Chantal Akerman Short Films 1968-1997

This program presents a series of short films by Chantal Akerman from her earliest film Saute ma Ville (1968) to those critically acclaimed–as well as largely unscreened–films from 1971 through 1997. The program brings together autobiographical explorations of Akerman’s sexuality and life as a filmmaker, such as Le Chambre (1972) and J’ai Faim, J’ai Froid (1984), along with Rue Mallet Stevens (1986), which introduces the music of cellist Sonia Wieder-Atherton. In Ecrire Contre L’oubli (1991), Akerman engages with the plight of the tortured in El Salvador’s civil war and highlights the filmmaker’s budding engagement with different geographies and human conflicts, an interest which would continue from the early 1990s until her death in 2015. (French with English Subtitles)

In one of the most revealing interviews with Nicole Brenez for LOLA Journal—Chantal Akerman: The Pajama Interview (July 2011)—Akerman annotates nearly all of her films. For the short films in this program, Akerman says:

La Chambre (1972, 11 mins., silent, DCP)
I can breathe but stay in bed. It was done the day after I finished [Hotel] Monterey.

Lettre d’un Cineaste (1984, 9 mins., sound, digital)
A rose is a rose is a rose, but it’s not an apple.

La Paresse (Sloth, from Seven Women, Seven Sins) (1986, 14 mins., sound, digital)
Sonia [Wieder-Atherton] works, I stay in bed.

Ecrire Contre L’Oubli (1991, 4 mins., sound, BetaSP)
Catherine [Deneuve] recounts the death of Febe Elisabeth Velasquez. At the end, she leaves the shot, as if it has been too much.

Le Marteau (1986, 4 mins., sound, digital)
Four minutes long, a commission, the hammer flies. A film on an artist.

Family Business (1984, 18 mins., sound, digital)
Charlie Chaplin (that’s me) and Aurore [Clément].

Le Jour Ou (The Day When) (1997, 7 mins., sound, 35mm)
At its heart, an homage to Godard.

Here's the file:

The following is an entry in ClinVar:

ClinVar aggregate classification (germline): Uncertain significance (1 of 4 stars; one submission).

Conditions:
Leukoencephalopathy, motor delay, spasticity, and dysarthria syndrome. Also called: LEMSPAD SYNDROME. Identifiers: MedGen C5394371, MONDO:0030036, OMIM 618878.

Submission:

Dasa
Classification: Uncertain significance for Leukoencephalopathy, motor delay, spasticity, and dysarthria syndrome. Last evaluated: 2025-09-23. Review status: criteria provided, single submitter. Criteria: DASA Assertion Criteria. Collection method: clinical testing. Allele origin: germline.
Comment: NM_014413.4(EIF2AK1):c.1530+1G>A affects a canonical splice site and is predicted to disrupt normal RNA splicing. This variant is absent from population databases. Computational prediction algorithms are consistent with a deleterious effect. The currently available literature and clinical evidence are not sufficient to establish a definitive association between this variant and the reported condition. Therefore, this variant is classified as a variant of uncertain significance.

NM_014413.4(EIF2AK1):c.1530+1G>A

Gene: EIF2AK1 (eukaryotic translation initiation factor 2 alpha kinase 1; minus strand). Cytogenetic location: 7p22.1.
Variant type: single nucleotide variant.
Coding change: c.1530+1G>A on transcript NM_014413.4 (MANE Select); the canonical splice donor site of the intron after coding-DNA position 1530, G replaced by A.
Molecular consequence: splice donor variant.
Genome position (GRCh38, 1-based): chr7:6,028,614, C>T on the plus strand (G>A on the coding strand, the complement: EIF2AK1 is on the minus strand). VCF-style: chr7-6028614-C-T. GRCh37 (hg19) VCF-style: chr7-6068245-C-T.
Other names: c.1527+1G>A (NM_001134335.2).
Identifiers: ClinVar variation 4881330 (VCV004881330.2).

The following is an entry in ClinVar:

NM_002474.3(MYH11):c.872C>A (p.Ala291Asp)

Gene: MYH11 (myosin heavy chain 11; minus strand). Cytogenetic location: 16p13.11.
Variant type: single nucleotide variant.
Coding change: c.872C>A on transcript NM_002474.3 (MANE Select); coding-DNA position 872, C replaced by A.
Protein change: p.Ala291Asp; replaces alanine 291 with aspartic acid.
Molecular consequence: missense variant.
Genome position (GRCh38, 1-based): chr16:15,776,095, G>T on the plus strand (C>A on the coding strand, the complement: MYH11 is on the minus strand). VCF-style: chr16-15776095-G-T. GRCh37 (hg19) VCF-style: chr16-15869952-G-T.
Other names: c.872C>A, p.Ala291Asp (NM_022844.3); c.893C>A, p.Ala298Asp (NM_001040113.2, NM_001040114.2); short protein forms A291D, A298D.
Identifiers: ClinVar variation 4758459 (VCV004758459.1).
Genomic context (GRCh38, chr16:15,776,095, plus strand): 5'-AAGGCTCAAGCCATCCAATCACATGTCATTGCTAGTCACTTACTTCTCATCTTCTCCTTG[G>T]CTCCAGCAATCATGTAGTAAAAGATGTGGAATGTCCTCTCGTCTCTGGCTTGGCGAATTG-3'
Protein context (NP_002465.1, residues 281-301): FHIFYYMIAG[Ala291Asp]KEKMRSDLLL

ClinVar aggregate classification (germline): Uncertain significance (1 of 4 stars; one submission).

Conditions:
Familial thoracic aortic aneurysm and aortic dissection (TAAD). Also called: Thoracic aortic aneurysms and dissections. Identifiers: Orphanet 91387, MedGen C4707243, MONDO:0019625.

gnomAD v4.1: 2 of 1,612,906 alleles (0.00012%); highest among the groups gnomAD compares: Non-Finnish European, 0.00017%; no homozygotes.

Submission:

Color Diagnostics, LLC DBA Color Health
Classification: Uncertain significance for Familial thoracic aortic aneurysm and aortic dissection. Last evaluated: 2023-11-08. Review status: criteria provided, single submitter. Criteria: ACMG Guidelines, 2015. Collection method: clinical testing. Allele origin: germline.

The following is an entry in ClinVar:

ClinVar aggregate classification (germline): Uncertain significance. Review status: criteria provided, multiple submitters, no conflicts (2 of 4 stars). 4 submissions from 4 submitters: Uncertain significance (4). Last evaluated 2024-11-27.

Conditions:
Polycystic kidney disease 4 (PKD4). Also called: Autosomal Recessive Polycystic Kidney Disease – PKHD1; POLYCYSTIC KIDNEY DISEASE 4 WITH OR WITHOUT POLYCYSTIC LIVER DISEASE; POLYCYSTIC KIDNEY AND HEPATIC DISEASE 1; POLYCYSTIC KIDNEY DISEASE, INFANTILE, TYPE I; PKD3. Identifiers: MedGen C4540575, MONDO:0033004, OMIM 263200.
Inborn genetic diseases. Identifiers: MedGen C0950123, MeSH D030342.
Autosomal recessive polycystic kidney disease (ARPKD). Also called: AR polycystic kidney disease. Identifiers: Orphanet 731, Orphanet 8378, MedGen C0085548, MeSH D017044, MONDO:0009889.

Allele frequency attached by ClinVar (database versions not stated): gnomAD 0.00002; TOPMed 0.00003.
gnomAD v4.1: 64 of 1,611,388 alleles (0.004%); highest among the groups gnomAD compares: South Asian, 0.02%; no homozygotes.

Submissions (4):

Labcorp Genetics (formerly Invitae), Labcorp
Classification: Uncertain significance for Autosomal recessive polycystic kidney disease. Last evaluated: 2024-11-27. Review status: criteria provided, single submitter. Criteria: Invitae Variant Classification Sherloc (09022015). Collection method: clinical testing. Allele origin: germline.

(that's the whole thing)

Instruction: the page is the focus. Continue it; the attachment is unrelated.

Saute Ma Ville (Blow Up My Town) (1968, 13 mins., sound, DCP)
The opposite of Jeanne Dielman. Charlie Chaplin, woman.

Note (July 28, 2016): we have been unable to secure two of the shorts listed above—J’ai Faim, J’ai Froid and Rue Mallet Stevens—for this screening, but will be screening them later during the remainder of the Akerman season, which runs September 2016 through May 2017.

Looking, Really Looking! is presented by the Northwest Film Center and Zena Zezza, a Portland-based contemporary art project, and is curated by Sandra Percival and Morgen Ruff. The project begins with four screenings this summer and resumes in September 2016, running through May 2017.

Other Films by Chantal Akerman

Nuit et jour (Night and Day)

Julie and Jack, recently arrived in Paris, are a young couple from the provinces who spend their days making love and their nights apart, while Jack drives a taxi and Julie walks the streets, waiting for him to come home.  Their vague aspirations take a backseat to their constant passion. “Music” resonates throughout—Julie sings wordlessly

From the Other Side

On the Mexico-US border, the twin towns of Agua Prieta, Sonora and Douglas, Arizona—far from the population centers of Juarez/El Paso or Tijuana/San Diego—are home to both hopeful, persistent immigrants and resilient, spiteful permanent residents. As with most of Akerman’s documentary work, she brings a keen, searching eye to this most barren of places, in

Sud

The work of James Baldwin and William Faulkner long influenced Chantal Akerman’s work and life, and she had long planned to shoot a film about the American south — and finally, an opportunity came just before the new millennium. But in Jasper, Texas, mid-1998, James Byrd, Jr., an African-American man, was dragged behind a vehicle

Toute une nuit

One summer night in Brussels, sweltering heat stifles the community, which draws people out of their comfort zone and into despair. Akerman explores a series of on-the-brink relationships—break-ups, reconciliations—in the context of this hottest night of the year, where defenses are built, but at the same time, are down. Nearly wordless yet filled with subtle

Almayer’s Folly

With Almayer’s Folly, Akerman tackles the terrible legacy of the European colonial project in Southeast Asia head-on through an adaptation of Joseph Conrad’s late-19th-century novel of the same name. Crucially, Akerman makes a handful of changes, transposing Conrad’s Cambodia for Malaysia and Conrad’s 19th Century for the 1950s, the tail end of direct colonial control.